Fester's Quest

aka: Uncle Fester's Quest: The Addams Family

Uncle Fester's 8bit Adventure

The Good
Fester's Quest (1989) offers up some cool, 8-bit graphics, animation sequences, music and sound effects. The visual and audio effects may not impress a modern gamer, but they were impressive to a kid back in 1989.

The fact that the game looks and sounds as good as it does, is quite impressive for a NES game based on a television sitcom from the 1960s.

This game came out before the Addams Family (1991) film helped to renew interest in the franchise. Few kids had seen much of the original series, much less the 1977 reunion episode. Yet, the designers of the game took the time to really capture the look and feel of the Addams Family world, albeit 8-bit style.

The player takes control of Uncle Fester as he walks around the city, killing aliens, adding items to his inventory, explore homes and locating members of his famous family.

You begin the game with a weak blaster weapon, but (not unlike Contra) when you kill off enemies, they will sometimes leave behind some nice weapon's upgrades.

Success in the game requires mastery of your thumbs as well as your brain. In addition to the army of aliens (including several big bosses), you are going to have to hone in your RPG skills as well.

Fester's Quest offers a pretty big world for you to explore -- on foot --, so be prepared to draw up some maps. Whenever you enter a building the format of the game shifts over to something akin to a 3D, Dungeon Crawl format.

The Bad
Uncle Fester moves slowly in the game, and sometimes will walk even slower, when he gets hit by certain enemies. Most of the enemies in the game are much faster and more agile then you are.

All of the enemies will re-spawn if you even think about walking off-screen. This means that you will likely find yourself trying, in vain, to avoid taking damage from an endless army of aliens. Before you even get close to the first boss in the game, be prepared to die often.

Uncle Fester can withstand two hits before dying. Fester's Quest does not have extra lives or a password feature. The lack of a password feature is especially troublesome, given the RPG elements in the game.

You can buy hotdogs to restore your hits points, but the opportunities to do this are few and far between. Most of the time, death will come quickly and often in the game.

Festers Quest will allow you "Continue" (keeping all of the weapons and upgrades you have collected), but only if you are willing to be taken back to the very first screen in the game. It is a long and slow walk forward for Uncle Fester!

Yes, their is a bug in the game that allows you to get hit three times before dying, but the player will still die often and be let with the horrible choice of beating the game in one sitting or starting from scratch.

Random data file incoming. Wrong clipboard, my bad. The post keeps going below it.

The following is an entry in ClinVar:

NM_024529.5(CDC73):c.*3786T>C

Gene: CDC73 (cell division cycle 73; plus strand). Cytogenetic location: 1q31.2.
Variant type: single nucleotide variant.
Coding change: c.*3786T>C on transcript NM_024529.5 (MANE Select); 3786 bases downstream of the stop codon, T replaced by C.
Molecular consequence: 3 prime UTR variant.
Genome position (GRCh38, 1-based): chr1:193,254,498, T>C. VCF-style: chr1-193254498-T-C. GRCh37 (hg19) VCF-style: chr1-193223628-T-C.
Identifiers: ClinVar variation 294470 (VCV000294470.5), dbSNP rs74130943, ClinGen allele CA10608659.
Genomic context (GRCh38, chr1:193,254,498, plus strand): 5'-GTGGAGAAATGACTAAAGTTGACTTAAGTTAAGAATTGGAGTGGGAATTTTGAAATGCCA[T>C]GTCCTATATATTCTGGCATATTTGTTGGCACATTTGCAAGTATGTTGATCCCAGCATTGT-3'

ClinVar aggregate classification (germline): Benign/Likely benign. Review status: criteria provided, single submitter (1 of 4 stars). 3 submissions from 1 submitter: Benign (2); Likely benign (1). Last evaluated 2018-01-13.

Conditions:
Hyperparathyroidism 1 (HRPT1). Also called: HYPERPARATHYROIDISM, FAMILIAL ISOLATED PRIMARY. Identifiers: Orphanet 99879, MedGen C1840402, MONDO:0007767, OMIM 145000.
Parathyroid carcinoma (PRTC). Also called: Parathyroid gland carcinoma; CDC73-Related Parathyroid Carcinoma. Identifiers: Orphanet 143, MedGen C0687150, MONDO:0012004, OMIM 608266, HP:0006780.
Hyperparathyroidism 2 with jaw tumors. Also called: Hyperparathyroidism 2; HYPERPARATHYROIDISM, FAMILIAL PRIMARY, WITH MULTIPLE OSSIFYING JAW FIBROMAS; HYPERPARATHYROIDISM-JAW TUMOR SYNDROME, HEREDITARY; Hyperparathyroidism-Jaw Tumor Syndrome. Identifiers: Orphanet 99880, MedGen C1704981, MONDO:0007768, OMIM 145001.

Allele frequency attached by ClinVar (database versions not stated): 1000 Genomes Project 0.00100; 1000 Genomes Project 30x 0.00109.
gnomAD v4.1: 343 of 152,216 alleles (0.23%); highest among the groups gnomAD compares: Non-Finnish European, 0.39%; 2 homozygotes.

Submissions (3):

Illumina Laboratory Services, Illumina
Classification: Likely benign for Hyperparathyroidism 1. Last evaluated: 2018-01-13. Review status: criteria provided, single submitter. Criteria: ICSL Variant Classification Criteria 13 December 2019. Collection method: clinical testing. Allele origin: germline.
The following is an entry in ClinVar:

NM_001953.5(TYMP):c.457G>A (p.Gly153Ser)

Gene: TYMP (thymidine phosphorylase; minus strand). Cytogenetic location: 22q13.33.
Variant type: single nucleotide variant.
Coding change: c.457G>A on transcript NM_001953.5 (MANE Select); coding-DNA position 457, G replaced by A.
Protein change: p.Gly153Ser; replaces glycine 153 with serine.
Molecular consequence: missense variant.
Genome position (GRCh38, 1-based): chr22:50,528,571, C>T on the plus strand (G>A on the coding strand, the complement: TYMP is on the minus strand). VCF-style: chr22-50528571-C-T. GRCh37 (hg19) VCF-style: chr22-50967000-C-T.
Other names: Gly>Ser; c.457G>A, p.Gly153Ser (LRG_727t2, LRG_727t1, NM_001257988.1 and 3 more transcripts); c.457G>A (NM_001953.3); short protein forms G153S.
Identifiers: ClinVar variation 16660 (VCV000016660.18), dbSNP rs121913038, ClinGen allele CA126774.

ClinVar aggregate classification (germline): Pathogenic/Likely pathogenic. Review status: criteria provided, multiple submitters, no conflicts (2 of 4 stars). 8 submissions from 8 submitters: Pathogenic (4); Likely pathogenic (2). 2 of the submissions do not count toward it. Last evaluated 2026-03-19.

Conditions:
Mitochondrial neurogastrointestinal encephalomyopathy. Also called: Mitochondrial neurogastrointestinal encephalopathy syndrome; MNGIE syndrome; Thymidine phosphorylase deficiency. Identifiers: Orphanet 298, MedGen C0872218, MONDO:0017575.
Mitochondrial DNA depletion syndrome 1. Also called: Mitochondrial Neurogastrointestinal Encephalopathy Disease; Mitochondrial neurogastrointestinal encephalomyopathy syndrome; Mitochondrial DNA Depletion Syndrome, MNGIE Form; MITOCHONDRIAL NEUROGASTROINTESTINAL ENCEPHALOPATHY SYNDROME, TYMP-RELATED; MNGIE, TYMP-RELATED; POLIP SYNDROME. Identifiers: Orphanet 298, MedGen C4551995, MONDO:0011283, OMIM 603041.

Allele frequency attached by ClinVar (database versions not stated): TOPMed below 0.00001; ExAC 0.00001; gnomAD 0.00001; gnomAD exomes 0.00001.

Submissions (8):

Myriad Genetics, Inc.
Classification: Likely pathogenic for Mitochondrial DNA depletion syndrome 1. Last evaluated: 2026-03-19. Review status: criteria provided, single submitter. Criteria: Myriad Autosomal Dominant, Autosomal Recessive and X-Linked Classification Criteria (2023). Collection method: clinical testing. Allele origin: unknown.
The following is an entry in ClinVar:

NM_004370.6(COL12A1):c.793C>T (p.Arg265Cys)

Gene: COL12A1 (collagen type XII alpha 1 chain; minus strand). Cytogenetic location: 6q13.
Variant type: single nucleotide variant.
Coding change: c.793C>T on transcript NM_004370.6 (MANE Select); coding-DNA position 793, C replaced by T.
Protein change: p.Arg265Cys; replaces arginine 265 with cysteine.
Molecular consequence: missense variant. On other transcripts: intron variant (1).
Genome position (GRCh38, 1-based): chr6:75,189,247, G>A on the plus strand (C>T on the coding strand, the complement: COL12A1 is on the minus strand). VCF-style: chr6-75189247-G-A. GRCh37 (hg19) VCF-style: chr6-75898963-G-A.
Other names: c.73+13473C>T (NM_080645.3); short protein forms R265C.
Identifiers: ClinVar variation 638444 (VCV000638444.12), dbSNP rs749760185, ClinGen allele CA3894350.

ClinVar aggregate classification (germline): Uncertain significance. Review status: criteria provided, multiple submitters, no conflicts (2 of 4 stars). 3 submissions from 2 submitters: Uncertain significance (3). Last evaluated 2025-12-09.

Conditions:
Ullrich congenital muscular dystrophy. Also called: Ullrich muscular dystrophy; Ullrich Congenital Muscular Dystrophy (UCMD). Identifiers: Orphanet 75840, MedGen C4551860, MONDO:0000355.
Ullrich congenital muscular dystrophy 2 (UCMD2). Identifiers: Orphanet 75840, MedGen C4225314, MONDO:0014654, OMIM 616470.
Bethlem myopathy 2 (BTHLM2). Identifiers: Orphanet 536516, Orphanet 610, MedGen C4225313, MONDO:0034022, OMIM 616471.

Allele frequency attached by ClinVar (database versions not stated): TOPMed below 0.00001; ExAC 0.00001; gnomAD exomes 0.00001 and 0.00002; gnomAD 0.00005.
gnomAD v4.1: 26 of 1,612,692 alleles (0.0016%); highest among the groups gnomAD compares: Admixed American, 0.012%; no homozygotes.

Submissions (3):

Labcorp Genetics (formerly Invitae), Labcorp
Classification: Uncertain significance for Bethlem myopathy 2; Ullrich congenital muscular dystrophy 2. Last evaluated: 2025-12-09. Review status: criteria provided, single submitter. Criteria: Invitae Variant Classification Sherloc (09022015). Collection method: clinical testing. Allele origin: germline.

Initially, Fester has a weak gun (it sort of looks like an old fashion car horn) that shoots in a straight line, but you can grab some weapon's upgrades that look nice, but oftentimes only make the game harder. Why?

This is because many of the upgrades shoot their projectiles in some sort of wavy or boomerang-style motion. While they are more powerful weapons, you quickly find them to be highly ineffective in a narrow sewer or up against say, a frog from outerspace.

Much later on in the game you can also acquire a whip, which is one of the more useful weapons in the game. Alas, it is something that you have to go without during much of the game.

The rest of the Addams Family has largely been reduced to brief (sometimes helpful) cameos in Festers Quest. Granted, this makes sense -- in light of the story -- but their were certainly times in the game where it might have been fun to play as one of the other family members.

Last, but not least, Fester's Quest lacks the humor found in the original Television series. Yes, the game's opening and ending sequences look nice, but their is little in the actual game itself that connects with what made the television series popular.

In the game, Uncle Fester uses light bulbs to see in the dark -- a nice reference to the series - However, most of the time the game never really attempts to be funny or connect with fans of the series.

The Bottom Line
Fester's Quest looks and sounds nice enough for a NES game made in 1989. It also comes with a high degree of difficulty, largely due to some poor game play mechanics, which may be a deal breaker for some people. If you are up for a challenge, then put the game into you NES, turn the power on and start signing, "They're creepy and they're kooky, Mysterious and spooky, They're all together ooky, The Addams Family."

by Shamal Jifan (21) on April 17th, 2017

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